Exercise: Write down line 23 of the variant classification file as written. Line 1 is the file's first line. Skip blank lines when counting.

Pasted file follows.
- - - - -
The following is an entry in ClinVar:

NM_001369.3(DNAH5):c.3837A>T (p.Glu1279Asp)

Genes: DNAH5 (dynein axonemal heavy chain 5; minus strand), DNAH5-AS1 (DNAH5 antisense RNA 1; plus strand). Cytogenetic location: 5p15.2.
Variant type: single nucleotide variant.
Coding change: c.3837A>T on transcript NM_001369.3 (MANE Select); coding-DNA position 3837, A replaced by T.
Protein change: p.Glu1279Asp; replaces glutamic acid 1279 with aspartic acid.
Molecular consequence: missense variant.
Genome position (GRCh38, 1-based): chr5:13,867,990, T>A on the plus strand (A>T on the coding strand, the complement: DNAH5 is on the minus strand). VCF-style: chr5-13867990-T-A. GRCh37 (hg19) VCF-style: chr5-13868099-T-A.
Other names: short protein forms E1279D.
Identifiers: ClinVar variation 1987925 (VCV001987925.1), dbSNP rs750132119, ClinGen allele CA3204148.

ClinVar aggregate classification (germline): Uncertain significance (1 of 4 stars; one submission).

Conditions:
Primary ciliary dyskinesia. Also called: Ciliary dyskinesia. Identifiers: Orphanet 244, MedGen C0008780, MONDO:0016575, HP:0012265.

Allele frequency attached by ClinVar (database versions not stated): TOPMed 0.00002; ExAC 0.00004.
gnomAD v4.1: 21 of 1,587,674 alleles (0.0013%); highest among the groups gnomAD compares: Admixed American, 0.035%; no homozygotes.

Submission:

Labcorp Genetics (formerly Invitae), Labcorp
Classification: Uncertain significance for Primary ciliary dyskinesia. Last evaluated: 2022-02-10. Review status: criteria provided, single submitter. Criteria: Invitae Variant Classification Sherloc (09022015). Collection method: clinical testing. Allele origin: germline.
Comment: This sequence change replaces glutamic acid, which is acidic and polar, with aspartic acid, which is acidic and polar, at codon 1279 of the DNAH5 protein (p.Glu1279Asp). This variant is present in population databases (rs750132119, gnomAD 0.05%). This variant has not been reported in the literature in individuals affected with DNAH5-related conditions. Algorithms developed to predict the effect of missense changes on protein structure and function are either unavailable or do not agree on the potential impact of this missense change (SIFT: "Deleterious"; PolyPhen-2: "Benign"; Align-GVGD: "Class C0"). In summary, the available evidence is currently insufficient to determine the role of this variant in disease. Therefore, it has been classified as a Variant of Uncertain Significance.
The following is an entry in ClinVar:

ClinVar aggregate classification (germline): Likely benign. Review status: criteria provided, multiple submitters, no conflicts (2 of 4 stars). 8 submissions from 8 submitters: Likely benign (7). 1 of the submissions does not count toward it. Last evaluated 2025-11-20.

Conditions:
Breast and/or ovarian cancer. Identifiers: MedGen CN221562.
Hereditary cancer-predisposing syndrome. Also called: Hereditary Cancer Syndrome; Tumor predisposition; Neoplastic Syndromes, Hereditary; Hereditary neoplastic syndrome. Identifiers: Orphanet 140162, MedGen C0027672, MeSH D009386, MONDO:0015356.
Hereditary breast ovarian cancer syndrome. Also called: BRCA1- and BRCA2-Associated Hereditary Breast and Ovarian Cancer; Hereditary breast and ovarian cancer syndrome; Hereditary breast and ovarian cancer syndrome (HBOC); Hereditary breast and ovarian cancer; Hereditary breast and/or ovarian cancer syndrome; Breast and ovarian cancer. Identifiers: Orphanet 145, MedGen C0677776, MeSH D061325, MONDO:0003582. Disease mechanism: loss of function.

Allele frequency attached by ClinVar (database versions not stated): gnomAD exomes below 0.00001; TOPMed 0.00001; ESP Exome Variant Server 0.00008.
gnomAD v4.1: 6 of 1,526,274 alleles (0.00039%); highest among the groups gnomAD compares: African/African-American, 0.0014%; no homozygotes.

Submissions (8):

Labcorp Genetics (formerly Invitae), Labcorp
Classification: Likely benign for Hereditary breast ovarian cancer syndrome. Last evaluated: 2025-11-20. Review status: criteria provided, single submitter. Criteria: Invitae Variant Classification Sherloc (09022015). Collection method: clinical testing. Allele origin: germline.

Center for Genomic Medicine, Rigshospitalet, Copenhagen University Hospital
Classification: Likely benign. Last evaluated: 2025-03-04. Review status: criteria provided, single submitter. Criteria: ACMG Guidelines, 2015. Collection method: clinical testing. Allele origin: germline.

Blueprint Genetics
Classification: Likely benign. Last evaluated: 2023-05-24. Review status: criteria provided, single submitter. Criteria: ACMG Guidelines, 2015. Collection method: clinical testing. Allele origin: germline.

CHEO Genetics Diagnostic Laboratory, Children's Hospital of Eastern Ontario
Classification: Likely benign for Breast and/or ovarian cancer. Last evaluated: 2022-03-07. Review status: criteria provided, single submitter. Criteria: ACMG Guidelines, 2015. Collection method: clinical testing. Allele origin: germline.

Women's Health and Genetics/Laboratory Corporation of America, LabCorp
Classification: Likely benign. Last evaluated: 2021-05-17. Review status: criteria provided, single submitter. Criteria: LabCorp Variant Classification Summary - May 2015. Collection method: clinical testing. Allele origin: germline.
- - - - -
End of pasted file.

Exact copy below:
Breast and/or ovarian cancer. Identifiers: MedGen CN221562.